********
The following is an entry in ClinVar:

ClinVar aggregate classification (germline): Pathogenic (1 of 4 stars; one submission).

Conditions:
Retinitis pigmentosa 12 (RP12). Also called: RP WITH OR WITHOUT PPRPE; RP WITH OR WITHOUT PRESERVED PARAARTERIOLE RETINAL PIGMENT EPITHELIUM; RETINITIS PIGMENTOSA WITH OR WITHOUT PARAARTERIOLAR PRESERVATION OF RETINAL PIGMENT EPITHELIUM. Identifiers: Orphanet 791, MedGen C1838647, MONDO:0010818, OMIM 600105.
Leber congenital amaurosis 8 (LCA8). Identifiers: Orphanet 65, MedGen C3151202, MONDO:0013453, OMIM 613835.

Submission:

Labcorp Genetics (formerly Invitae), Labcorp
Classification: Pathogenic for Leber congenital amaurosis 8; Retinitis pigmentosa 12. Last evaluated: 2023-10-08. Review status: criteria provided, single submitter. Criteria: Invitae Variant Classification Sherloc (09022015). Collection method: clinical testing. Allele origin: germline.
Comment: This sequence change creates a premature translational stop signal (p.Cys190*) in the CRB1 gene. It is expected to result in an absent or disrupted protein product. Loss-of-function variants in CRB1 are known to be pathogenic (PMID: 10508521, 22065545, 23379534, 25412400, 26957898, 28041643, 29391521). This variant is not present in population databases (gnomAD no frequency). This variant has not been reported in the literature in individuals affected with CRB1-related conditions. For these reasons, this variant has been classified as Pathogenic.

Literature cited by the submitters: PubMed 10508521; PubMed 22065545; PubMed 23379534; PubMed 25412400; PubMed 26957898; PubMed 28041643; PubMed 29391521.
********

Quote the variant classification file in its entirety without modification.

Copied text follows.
The following is an entry in ClinVar:

ClinVar aggregate classification (germline): Pathogenic (1 of 4 stars; one submission).

Conditions:
Retinitis pigmentosa 12 (RP12). Also called: RP WITH OR WITHOUT PPRPE; RP WITH OR WITHOUT PRESERVED PARAARTERIOLE RETINAL PIGMENT EPITHELIUM; RETINITIS PIGMENTOSA WITH OR WITHOUT PARAARTERIOLAR PRESERVATION OF RETINAL PIGMENT EPITHELIUM. Identifiers: Orphanet 791, MedGen C1838647, MONDO:0010818, OMIM 600105.
Leber congenital amaurosis 8 (LCA8). Identifiers: Orphanet 65, MedGen C3151202, MONDO:0013453, OMIM 613835.

Submission:

Labcorp Genetics (formerly Invitae), Labcorp
Classification: Pathogenic for Leber congenital amaurosis 8; Retinitis pigmentosa 12. Last evaluated: 2023-10-08. Review status: criteria provided, single submitter. Criteria: Invitae Variant Classification Sherloc (09022015). Collection method: clinical testing. Allele origin: germline.
Comment: This sequence change creates a premature translational stop signal (p.Cys190*) in the CRB1 gene. It is expected to result in an absent or disrupted protein product. Loss-of-function variants in CRB1 are known to be pathogenic (PMID: 10508521, 22065545, 23379534, 25412400, 26957898, 28041643, 29391521). This variant is not present in population databases (gnomAD no frequency). This variant has not been reported in the literature in individuals affected with CRB1-related conditions. For these reasons, this variant has been classified as Pathogenic.

Literature cited by the submitters: PubMed 10508521; PubMed 22065545; PubMed 23379534; PubMed 25412400; PubMed 26957898; PubMed 28041643; PubMed 29391521.